Work On Your Child’s Rhyming Skills With These Rhyming Words Worksheets
Rhymes are an integral part of a child’s learning. We start off teaching our kids by reading or singing rhymes to them. But we don’t realize how powerful these rhyming words are. A rhyme is a repetition of similar-sounding words. Rhyming Words Worksheets are a great tool to help your child learn how language works.
It helps them develop critical verbal skills and reading skills. These Rhyming Words Worksheet help children learn the different sounds of words. Learning the concept of rhyming words is an important part of a child’s education as it helps in developing their phonics awareness.
What are rhyming words?
Rhyming words are words that have the same sound. The words might have completely different spellings, but when you say them out loud, they sound similar. Often, these similar-sounding words have shared sequences of letters.
For example: Tall, Ball and Small.
All of these three rhyming words have the sequence ALL at the end of the word. But, not all rhyming words share the same sequence. Some of them even have completely different sequences of letters but still, sound similar.
For example: Cheese, Ease and Peas
None of these rhyming words has the same sequence of letters, yet they sound the same.
Rhyming words worksheets are a great way to learn and practice the different rhyming words in the English language. Here are some great rhyming words worksheets that will help your child learn how to rhyme.
Preschool rhyming words worksheets
Look at the picture on the left side of the worksheet. Find the rhyming words for that word on the opposite side of the page and circle it. For example: Bear – Chair.
Matching rhyming words worksheet
Look at the image on the left side of the worksheet. Find the picture with the rhyming word on the right and draw a line to match the two pictures.
Rhyming words worksheets
Look at the picture on the left side of the worksheet. Now, find the picture with the rhyming word on the right side and color the picture.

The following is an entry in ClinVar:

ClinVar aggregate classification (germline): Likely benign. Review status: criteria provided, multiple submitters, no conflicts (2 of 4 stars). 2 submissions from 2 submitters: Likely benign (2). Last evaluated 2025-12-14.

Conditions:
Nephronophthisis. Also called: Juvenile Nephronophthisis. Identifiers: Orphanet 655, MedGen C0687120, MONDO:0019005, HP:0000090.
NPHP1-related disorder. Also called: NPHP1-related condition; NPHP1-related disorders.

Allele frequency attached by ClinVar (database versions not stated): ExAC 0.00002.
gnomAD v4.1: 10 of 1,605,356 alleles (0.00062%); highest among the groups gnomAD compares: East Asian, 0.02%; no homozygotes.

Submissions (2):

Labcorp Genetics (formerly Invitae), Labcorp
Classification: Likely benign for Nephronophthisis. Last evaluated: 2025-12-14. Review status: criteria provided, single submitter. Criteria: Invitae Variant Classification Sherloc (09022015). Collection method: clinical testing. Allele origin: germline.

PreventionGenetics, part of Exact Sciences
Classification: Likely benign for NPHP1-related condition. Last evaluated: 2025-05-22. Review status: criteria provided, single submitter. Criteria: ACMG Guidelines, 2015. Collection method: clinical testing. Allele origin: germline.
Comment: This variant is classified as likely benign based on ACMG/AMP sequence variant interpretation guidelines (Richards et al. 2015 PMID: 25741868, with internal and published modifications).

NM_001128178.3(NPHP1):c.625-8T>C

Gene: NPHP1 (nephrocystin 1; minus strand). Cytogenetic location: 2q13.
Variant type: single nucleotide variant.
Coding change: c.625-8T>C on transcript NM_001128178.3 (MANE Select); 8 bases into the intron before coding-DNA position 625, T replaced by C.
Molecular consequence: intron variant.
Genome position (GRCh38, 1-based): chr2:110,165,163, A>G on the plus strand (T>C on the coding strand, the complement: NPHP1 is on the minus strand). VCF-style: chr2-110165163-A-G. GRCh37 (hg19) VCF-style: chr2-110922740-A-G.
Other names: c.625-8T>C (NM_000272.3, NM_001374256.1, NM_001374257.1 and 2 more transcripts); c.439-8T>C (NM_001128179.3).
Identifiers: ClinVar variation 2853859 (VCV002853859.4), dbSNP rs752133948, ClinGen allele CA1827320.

Rhyming words worksheets
Write the right rhyming words in the box for the question. The picture gives you a clue. For example: I rhyme with corn. What am I? Answer: Horn.
Tips to improve your child’s rhyming skills
Most preschoolers and kindergarteners have heard or recited rhymes. Nursery rhymes offer kids the perfect introduction to the world of rhyming words. So, when it comes to learning rhyming words, children usually pick them up naturally. But not all kids are good with words and need some help before they become wordsmiths.
Rhyming is a skill that children learn in three stages. First, they hear and learn the rhyme. Then as they grow accustomed to hearing rhyming words, they start identifying two or three rhyming words. And finally, they learn to produce words that rhyme with each other. Here are some useful tips and tricks that will help your child learn how to rhyme.
For kids, nursery rhymes are the first introduction to the world of rhyming words. As you recite the rhymes over and over with your child, point out words that rhyme.
For example: Jack and Jill by Samuel Arnold
Jack and Jill went up the hill
To fetch a pail of water,
Jack fell down and broke his crown,
And Jill came tumbling after.
In this rhyme, Jill rhymes with hill, down rhymes with crown and water rhymes with after.
Rhyming Games to Learn Rhyming Games
Once your child has learned to identify rhymes, play rhyming games with them to help them come up with rhyming words. Here are some engaging rhyming games to help your child learn how to rhyme.
- Play “What’s in my basket?”: Fill a basket with several common objects in your house. You can fill the box with a ball, bat, book, etc. Ask your child to pick one item from the basket and say a rhyming word for the name of the item. For example: Pick a ball from the basket. Then say, “The word that rhymes with ball is mall.”
- Play “Get out of the wagon”: Get out of the wagon is a popular game to teach your child to identify rhyming words. You’ll need several pieces of paper with rhyming words written on them. These are your word cards. Print out a wagon on a piece of cardstock paper. Place three of the word cards in the wagon. For example: Mat, Bat and Crown. Ask the child to remove the word card that doesn’t rhyme and tell it to “Get out of the wagon.”